Finding Tech Tools and Partners

In exploring some of the new educational technologies available, the Aurasma app popped out to me as an excellent tool to use for creating supplemental and interactive museum displays at low cost.  There are numerous apps and tech tools out there, so take the time to explore several related types of tools to see which one has the features that will work for your devices and students.  For example, Layar and Augment are two other augmented reality apps that may work better for other projects and disciplines, or posting a simple QR code that links to YouTube may work too.

I was aware of an excellent museum in the area that would be ideal for the course content (History of Flight), so I approached museum staff and board members to give a demonstration of the app and begin discussing a partnership for the project.  Everyone at the Nicholas Beazley Aviation Museum (Marshall, MO) was excited about the potential and we quickly agreed on a plan.

Instructional Design

The next step at that point was to design the class to both prepared the students to create these materials (on the history content side) and taught them the skills needed to build and implement the augmented reality interactive displays for the project.  This involved providing readings and creating discussions around issues in public history and interpretation in addition to the course focus on the history of developments in aviation. Specifically, there were discussions and readings on creating documentaries, and in-class training sessions on video production and editing (conducted with the help of instructional technology experts on campus).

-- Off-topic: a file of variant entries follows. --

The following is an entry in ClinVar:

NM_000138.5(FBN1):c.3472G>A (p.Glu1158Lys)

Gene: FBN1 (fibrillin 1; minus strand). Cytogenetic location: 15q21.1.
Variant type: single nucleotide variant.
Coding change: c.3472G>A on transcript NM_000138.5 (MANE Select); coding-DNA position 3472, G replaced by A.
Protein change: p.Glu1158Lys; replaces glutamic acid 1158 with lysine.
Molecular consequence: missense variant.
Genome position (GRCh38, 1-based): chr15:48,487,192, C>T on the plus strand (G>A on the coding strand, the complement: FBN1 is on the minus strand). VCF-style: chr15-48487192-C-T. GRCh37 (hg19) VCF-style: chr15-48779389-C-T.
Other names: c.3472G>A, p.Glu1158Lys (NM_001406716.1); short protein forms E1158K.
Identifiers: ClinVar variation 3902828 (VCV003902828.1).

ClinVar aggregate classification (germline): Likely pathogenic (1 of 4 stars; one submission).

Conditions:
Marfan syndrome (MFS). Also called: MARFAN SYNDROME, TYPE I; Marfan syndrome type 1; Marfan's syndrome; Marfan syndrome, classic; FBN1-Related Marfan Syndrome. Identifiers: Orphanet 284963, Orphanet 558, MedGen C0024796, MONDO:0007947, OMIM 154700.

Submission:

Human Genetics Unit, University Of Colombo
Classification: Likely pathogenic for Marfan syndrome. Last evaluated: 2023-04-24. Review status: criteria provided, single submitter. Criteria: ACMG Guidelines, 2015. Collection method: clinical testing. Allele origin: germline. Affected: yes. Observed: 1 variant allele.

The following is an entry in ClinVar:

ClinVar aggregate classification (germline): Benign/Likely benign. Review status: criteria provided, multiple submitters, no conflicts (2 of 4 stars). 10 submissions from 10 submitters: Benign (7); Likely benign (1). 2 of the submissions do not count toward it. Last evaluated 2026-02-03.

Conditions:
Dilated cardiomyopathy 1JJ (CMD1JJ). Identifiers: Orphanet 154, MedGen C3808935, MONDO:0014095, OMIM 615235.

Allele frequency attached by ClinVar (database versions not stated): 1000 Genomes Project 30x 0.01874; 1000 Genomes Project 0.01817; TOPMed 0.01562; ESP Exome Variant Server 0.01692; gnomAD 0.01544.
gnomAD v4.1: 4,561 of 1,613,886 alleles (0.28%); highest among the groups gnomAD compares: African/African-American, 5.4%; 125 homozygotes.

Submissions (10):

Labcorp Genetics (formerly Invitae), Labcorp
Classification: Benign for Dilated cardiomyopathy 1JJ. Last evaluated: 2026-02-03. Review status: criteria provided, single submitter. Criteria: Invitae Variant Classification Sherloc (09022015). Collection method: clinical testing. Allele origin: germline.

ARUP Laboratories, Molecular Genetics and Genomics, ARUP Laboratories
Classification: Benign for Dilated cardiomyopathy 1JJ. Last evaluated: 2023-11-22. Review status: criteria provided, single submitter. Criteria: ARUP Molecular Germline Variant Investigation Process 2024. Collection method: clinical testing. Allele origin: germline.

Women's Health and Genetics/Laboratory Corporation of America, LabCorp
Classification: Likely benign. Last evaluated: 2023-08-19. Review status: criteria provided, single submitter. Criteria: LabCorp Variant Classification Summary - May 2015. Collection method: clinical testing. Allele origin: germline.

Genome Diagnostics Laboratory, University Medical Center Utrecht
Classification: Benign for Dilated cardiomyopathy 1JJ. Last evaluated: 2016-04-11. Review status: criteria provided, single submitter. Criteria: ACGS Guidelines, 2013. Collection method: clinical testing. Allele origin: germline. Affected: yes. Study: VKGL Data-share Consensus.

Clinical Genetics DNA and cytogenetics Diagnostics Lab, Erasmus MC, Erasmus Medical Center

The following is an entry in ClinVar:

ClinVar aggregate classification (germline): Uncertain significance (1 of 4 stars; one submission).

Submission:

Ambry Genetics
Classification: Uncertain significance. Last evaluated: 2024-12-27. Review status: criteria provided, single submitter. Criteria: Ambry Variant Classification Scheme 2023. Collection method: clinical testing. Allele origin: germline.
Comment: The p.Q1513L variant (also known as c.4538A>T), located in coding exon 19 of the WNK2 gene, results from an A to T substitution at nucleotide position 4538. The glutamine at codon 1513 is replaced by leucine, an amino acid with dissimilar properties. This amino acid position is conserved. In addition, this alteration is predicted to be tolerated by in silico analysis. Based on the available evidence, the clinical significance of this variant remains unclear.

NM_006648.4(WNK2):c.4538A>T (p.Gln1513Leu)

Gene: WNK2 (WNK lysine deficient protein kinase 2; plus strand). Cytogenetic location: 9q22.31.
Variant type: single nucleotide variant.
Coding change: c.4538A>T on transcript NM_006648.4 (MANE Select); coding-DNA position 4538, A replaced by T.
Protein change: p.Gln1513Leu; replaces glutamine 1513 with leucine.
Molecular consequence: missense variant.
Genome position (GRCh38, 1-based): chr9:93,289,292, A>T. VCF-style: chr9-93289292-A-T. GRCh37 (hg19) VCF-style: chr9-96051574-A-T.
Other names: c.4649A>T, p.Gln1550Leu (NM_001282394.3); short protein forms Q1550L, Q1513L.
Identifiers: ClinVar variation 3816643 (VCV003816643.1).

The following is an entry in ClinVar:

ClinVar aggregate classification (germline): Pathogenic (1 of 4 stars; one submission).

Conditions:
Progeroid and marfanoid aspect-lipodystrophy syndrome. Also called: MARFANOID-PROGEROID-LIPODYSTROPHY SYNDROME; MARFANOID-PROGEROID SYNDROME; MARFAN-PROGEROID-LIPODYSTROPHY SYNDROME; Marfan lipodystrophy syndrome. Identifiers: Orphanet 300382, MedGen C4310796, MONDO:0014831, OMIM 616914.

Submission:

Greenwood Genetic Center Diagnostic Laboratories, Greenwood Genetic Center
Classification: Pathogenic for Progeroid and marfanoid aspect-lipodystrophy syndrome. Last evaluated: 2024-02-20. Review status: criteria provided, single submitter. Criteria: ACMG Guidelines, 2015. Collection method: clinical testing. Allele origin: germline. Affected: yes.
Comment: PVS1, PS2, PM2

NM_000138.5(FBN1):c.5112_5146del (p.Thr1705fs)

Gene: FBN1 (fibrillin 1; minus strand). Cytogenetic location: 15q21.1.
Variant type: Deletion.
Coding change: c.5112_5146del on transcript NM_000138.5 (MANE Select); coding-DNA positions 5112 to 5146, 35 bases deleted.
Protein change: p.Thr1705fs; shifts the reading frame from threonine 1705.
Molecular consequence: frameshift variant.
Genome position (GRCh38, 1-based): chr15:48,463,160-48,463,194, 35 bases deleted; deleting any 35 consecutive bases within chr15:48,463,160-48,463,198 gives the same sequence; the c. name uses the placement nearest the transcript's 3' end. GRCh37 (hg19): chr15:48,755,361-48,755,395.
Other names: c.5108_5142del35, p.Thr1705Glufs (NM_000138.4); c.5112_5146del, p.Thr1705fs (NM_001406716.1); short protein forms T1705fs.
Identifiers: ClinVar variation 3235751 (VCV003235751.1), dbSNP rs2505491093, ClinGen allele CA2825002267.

I also built an online assignment where students explored the National Museum of the United States Air Force via the site’s virtual tour feature.  It required students to explore a professionally designed aviation museum and evaluate the displays, videos, information, and overall patron experience.  They then collaborated to create a list of essential components for effective museum displays.